Bus Rapid Transit in Lagos

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TABLE OF CONTENT
1.INTRODUCTION

2.BUS RAPID TRANSIT

3.FINANCING THE OPERATING FLEET

4.INSTITUTIONAL AND REGULATORY CONTEXT

5.CREATION OF THE LAMATA

6.THE INTRODUCTION OF LAGOS BRTS

7.THE BENEFITS OF BUS RAPID TRANSIT SYSTEM

8.SUMMARY

9.CONCLUSION

INTRODUCTION OF BUS RAPID TRANSIT (BRT) AS A PANACEA TO TRANSPORTATION PROBLEM IN LAGOS

INTRODUCTION

Lagos city, Nigeria’s commercial capital, is one the most population dense cities in Africa. Consequently, traffic congestion had become a daily reality for its residents. The lack of a functioning public transport system spurred on the development of the informal transportation industry. The problem of Lagos is insufficient transport infrastructure, such as roads, railway and waterways.

As the commercial capital of Nigeria and with a population of 17 million (the sixth largest city in the world), its highways are often extremely congested, partly because of the city’s layout. There is currently no organized mass transit system in the city and public transport services are of very poor quality and delivered mostly by individual bus operators.

It’s no news to say that traffic jam is a hard nut every government has found very difficult to crack in Lagos. The two main buses utilized by commuters are the “molue” and “danfo”, the former being a distinctive yellow commercial bus and the latter being a mini-bus.

MOLUEDANFO

The Lagos State government, recognizing its herculean task of having to set up an effective and affordable transport system within Lagos city, decided to implement the BRTS.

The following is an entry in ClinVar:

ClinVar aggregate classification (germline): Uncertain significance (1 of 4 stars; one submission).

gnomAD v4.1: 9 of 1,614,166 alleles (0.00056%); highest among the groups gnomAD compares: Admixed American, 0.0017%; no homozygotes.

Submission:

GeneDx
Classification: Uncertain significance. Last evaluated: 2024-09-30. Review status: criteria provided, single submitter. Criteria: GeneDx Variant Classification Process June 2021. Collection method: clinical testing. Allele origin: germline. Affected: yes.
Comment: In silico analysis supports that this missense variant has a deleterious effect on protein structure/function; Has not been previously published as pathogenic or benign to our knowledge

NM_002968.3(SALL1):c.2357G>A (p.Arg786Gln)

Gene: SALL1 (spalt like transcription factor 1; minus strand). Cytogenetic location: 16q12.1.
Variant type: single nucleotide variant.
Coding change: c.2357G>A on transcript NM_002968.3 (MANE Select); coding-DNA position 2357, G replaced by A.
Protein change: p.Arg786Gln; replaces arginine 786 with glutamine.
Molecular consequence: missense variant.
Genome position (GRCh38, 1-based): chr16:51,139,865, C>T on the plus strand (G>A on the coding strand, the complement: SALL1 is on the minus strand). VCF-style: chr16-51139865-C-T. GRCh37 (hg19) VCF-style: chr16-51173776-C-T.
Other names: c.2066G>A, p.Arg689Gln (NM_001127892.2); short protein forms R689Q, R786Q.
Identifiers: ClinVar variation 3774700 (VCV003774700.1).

The recent introduction of the Bus Rapid Transit System (BRTS) has sought to improve transportation in the state. The BRTS has been internationally touted as cost-effective transportation solution. Cheaper than building or upgrading railway systems, with much of the integration of a rail system, the BRTS is a fully integrated transport system with set routes, special lanes and buses with level boarding.

Bus Rapid Transit (BRT) is a term applied to a variety of public transportation systems that use buses to provide a service that is of a higher speed than an ordinary bus line. Often this is achieved by making improvements to existing infrastructure, vehicles and scheduling. The goal of these systems is to approach the service quality of rail transit while still enjoying the cost savings of bus transit.

BRT is a transport option, which relies on the use of dedicated ‘interference’ free segregated lanes to guarantee fast and reliable bus travel. The BRT buses run on physically segregated lanes and thus make them run faster in a situation where there is traffic congestion. It is one of the several options available for tackling the huge public transport predicaments of Lagos.

This BRT system is the first of its kind in sub-Saharan Africa, and is the

only example of a comprehensive and integrated approach to improving public transport. The project draws from best practice examples of Bogota (Columbia) and Curitiba (Brazil) but adapts the concept to African context, as BRT ‘Lite’ (i.e. a high-quality bus system that is affordable in the local context while retaining as many of the most desirable BRT characteristics as possible). Other options include the light rail, heavy rail, subway metro and traditional bus systems. The light and heavy rails as well as the subway metro systems are appropriate, but very expensive to construct and operate. The traditional bus service is highly patronized because it is flexible and inexpensive.

Financing the Operating Fleet
Two contrasting approaches were taken to financing the large buses needed for the BRT-Lite system. In one approach, 100 new buses were procured by the private sector without any direct public support. In the second, 120 buses were procured by a state-owned company and then leased to the private sector operator (an...
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